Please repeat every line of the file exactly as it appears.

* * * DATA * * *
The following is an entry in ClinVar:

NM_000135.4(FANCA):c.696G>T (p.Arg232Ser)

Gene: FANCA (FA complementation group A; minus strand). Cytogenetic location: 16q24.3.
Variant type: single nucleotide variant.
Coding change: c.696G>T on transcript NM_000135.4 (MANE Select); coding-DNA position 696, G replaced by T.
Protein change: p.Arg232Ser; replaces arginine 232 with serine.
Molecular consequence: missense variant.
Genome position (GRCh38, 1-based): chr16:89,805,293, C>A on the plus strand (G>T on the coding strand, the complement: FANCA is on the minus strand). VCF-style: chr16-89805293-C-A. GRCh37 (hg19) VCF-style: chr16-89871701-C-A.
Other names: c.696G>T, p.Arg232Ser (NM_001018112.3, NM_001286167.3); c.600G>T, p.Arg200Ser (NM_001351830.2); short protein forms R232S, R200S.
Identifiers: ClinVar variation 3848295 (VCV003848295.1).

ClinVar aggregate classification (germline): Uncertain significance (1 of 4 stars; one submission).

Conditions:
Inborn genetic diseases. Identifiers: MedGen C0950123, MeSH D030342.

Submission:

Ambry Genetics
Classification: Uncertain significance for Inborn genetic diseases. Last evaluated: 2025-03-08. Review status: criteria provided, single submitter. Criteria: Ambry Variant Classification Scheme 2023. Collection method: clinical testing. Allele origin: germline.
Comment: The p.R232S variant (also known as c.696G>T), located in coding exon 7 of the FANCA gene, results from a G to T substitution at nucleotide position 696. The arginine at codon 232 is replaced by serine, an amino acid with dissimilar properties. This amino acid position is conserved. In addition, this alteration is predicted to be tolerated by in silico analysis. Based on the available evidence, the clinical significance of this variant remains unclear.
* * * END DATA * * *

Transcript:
The following is an entry in ClinVar:

NM_000135.4(FANCA):c.696G>T (p.Arg232Ser)

Gene: FANCA (FA complementation group A; minus strand). Cytogenetic location: 16q24.3.
Variant type: single nucleotide variant.
Coding change: c.696G>T on transcript NM_000135.4 (MANE Select); coding-DNA position 696, G replaced by T.
Protein change: p.Arg232Ser; replaces arginine 232 with serine.
Molecular consequence: missense variant.
Genome position (GRCh38, 1-based): chr16:89,805,293, C>A on the plus strand (G>T on the coding strand, the complement: FANCA is on the minus strand). VCF-style: chr16-89805293-C-A. GRCh37 (hg19) VCF-style: chr16-89871701-C-A.
Other names: c.696G>T, p.Arg232Ser (NM_001018112.3, NM_001286167.3); c.600G>T, p.Arg200Ser (NM_001351830.2); short protein forms R232S, R200S.
Identifiers: ClinVar variation 3848295 (VCV003848295.1).

ClinVar aggregate classification (germline): Uncertain significance (1 of 4 stars; one submission).

Conditions:
Inborn genetic diseases. Identifiers: MedGen C0950123, MeSH D030342.

Submission:

Ambry Genetics
Classification: Uncertain significance for Inborn genetic diseases. Last evaluated: 2025-03-08. Review status: criteria provided, single submitter. Criteria: Ambry Variant Classification Scheme 2023. Collection method: clinical testing. Allele origin: germline.
Comment: The p.R232S variant (also known as c.696G>T), located in coding exon 7 of the FANCA gene, results from a G to T substitution at nucleotide position 696. The arginine at codon 232 is replaced by serine, an amino acid with dissimilar properties. This amino acid position is conserved. In addition, this alteration is predicted to be tolerated by in silico analysis. Based on the available evidence, the clinical significance of this variant remains unclear.